Pension freedoms have widely been portrayed as a positive move for UK citizens. While this is correct, the income tax being generated from the pension…
Pension freedoms have widely been portrayed as a positive move for UK citizens. While this is correct, the income tax being generated from the pension freedoms is extremely high, with the government seeing windfalls within the first year.
Under the freedoms, individuals can now take as much as they like out of their defined contribution pension pots from as early as age 55. However, after the first 25 per cent – which is currently tax-free – the rest is taxed at the individual's 'marginal' income tax rate, which can be as high as 45 per cent.
A publication by Aegon has highlighted the windfall the Chancellor is already receiving from the pension freedoms he announced in his Budget two years ago and which went live last April.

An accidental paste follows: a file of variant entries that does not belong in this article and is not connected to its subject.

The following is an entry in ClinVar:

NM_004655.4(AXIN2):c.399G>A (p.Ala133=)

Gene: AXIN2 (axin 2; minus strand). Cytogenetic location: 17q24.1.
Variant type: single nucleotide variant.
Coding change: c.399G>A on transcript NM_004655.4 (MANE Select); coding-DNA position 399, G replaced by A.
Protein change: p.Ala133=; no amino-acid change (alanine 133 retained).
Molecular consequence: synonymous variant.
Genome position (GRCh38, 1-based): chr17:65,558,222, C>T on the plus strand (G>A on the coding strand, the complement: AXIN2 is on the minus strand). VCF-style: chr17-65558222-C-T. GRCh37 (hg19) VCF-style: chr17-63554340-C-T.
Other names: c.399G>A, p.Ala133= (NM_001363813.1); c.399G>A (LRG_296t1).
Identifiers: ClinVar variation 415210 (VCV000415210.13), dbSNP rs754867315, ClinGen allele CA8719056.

Aegon’s intervention comes after a Freedom of Information request revealed that another of the Chancellor’s pension tax changes, that has chipped away at the total amount which can be held tax-free in a pension, has generated almost £100 million in additional tax revenues.
Steven Cameron, regulatory strategy director at Aegon, said: "The Chancellor’s pension freedoms have been widely welcomed as offering pension savers unfettered access to their retirement savings from as early as age 55. However, many of those who have taken advantage of them will also have done their bit to help close the Chancellor’s Budget deficit."
It's expected that further changes might be made by George Osborne in his Budget in March this year.
"Any moves in the forthcoming Budget to further reduce tax relief on future pension contributions would represent a third tax grab on pension savers," Mr Cameron said.